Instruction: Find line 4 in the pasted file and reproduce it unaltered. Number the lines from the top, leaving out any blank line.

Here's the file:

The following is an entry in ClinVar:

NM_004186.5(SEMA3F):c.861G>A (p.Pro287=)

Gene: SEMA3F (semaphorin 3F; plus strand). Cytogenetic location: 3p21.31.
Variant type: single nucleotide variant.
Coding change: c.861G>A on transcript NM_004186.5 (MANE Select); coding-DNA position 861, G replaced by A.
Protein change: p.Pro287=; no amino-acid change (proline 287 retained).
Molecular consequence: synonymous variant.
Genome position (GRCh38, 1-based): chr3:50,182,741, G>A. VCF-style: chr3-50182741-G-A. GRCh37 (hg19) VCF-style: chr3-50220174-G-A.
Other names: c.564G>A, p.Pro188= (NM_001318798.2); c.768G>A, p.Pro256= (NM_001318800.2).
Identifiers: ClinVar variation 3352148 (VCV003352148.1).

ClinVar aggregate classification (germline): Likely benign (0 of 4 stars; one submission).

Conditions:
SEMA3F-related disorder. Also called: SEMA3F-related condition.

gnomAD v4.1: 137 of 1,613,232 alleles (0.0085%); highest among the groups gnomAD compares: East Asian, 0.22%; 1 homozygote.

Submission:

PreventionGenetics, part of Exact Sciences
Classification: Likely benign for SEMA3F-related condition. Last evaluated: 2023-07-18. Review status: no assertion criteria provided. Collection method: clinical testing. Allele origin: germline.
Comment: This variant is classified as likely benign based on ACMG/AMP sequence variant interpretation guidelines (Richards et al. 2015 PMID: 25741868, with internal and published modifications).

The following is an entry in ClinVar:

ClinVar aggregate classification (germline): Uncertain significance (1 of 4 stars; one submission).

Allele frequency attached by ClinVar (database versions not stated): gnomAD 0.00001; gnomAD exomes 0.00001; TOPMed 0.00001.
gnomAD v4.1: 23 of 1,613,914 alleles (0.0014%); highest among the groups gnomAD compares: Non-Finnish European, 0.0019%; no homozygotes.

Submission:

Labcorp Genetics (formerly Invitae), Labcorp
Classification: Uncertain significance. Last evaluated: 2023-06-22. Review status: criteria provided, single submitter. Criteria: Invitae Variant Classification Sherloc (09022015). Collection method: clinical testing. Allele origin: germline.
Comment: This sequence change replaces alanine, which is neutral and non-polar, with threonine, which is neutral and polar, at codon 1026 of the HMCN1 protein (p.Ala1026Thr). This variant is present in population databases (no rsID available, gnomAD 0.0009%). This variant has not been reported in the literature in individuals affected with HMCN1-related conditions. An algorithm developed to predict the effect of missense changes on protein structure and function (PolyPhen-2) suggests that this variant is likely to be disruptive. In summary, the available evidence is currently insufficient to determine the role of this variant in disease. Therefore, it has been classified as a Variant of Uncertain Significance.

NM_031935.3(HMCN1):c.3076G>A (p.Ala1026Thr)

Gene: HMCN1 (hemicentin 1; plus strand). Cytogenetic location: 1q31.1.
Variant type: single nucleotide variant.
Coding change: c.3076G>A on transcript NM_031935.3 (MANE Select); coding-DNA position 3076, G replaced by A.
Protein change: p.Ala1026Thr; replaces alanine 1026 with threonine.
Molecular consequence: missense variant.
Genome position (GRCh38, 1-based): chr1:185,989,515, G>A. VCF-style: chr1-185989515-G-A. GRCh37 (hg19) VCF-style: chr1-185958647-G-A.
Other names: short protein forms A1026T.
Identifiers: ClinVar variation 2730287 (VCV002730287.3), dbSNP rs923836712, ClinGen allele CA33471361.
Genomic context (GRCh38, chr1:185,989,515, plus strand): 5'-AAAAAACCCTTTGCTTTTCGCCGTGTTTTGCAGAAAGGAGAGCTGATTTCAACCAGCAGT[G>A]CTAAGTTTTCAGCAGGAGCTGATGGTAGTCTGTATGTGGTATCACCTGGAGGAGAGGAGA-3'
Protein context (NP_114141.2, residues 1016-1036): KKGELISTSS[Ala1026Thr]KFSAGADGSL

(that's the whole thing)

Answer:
Variant type: single nucleotide variant.